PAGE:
We could have done so much more in two bodies. But without a twin I have been forced to become a Rumplestiltskin of forms.

But all at once the door opened, and in came a little man,
and said, good evening, mistress miller, why are you crying so.
Alas, answered the girl, I have to spin straw into gold, and I do
not know how to do it.  What will you give me, said the
manikin, if I do it for you.  My necklace, said the girl.  The
little man took the necklace, seated himself in front of the
wheel, and whirr, whirr, whirr, three turns, and the reel was
full, then he put another on, and whirr, whirr, whirr, three times
round, and the second was full too.  And so it went on until
the morning, when all the straw was spun, and all the reels
were full of gold.

Who is the girl and who is the strange creature? I hear the whirr, am I spinning the gold? How will I ever know?


a bomb

warFare’s  nucleus  ː
fission \ fission-fusion
matter  \  if nothing but almost
still, mouths press
steam       continents,           no air
for the             all‐telephone            wrung  inkless
while                         fact                          tills      fact (so lets sleep
loom in lullaby)                for every Little Boy.   his bedroom only a door
with arms who siphon galaxies at night by a finger  pricked vessel
beneath the shadowy atmospheric flow.  his molecule dreams
tunneling inward
where a key dissolves \ itself will lock



this unicorn has a question 4 u~

I would just like to personally thank the Purple & White for choosing this really professional and pretty photo of me jejelol

Purple and White


by Kristen Lucas, senior Millsaps student

Last semester, Lucas and her classmates were asked to complete a project exploring lived gender & sexuality at Millsaps College. Students were not asked to cover all of campus life but to focus their articles on specific areas, issues and/or people. This piece is included in this series of projects.

Author’s note: This piece is an extended look into the life of one Millsaps student. Names have been changed to protect my subjects. Although this is nonfiction, it is more narrative than traditional investigative journalism. The information was gathered over several months of extended, personal interviews with Eliot.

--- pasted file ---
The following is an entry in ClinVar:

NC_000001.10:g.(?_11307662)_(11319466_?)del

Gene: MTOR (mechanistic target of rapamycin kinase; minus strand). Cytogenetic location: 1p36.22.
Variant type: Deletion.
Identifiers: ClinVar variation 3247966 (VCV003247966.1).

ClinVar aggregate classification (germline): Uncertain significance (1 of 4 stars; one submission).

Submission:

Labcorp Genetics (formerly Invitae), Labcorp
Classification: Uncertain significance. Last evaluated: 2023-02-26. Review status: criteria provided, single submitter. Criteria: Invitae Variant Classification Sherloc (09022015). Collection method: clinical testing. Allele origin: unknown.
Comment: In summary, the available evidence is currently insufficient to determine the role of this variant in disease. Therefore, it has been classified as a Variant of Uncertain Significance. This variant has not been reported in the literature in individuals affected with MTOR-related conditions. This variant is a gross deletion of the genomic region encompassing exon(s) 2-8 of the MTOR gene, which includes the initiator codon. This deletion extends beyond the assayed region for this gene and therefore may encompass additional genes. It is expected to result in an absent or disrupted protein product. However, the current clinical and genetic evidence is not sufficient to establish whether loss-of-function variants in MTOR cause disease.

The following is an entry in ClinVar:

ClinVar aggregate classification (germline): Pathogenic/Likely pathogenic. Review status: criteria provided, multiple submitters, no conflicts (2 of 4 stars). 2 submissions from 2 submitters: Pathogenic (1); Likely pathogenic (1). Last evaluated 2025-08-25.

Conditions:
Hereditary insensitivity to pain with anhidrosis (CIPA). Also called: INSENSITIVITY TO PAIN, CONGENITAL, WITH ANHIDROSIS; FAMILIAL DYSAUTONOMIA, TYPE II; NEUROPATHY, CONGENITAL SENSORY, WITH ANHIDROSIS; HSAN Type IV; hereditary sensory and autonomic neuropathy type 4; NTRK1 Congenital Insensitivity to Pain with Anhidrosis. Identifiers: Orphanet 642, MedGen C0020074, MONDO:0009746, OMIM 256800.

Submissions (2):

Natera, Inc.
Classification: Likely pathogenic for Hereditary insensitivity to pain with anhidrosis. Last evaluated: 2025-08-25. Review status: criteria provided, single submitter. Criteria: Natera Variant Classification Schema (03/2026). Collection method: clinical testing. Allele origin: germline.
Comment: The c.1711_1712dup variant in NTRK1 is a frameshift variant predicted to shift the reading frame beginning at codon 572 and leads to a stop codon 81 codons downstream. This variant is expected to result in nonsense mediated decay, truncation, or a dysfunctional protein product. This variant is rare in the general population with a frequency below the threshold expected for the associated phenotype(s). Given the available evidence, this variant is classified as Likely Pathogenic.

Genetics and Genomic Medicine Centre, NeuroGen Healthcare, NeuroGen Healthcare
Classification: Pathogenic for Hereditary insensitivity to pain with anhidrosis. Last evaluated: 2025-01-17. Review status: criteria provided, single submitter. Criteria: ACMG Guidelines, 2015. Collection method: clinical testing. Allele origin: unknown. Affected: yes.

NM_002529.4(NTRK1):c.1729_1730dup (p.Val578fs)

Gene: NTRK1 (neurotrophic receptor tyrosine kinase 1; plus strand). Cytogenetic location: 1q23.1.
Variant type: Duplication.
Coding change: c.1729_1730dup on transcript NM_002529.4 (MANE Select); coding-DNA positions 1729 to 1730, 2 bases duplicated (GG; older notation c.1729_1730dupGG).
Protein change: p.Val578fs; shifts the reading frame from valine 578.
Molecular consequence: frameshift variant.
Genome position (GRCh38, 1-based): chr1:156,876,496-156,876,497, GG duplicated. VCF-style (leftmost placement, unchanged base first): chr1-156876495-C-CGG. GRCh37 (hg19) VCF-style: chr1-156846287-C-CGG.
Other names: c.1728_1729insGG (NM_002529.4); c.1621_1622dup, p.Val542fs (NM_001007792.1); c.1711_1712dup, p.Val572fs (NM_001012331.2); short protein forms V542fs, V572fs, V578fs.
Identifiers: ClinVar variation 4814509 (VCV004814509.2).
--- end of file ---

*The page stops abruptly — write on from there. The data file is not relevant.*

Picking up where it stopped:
The word would brand him flawed, dirty, a disappointment to his family, to God, and to himself. It word would raise a wall between him and his father and stir his mother’s weeping. The word took root in his skull and laced every thought with its echo…

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A list—

every library should have at least one gargoyle to protect the books inside
all wrapped up in the immortality of the soul.
opposite of love is indifference ,
be the first human to have a psychedelic trip on the moon
the beautiful weird / amen

the fairest of seasons, up on melancholy hill  ː
where the ground is a scroll leaking possible reincarnation
and some billion footsteps hammer out the next line of poetic ruin.
A sanctuary with no purpose at all, save being led

“I would love to have a cat’s vision, but then I won’t be able to drive.. as neither can cats..”
—strange email from boy who takes his dark roast with 3 raw sugars and a tiny bit of cream

A clip from my new short film

from Throwing Glitter at the Void…. a nonfiction lyric essay film

Shot during hurricane Isaac in Jackson, MS

Secret History by Charles Simic

Of the light in my room:
Its mood swings,
Dark-morning glooms,
Summer ecstasies.

Spider on the wall,
Lamp burning late,
Shoes left by the bed,
I'm your humble scribe.

Dust balls, simple souls
Conferring in the corner.
The pearl earring she lost,
Still to be found.

Silence of falling snow,
Night vanishing without trace,
Only to return.
I'm your humble scribe.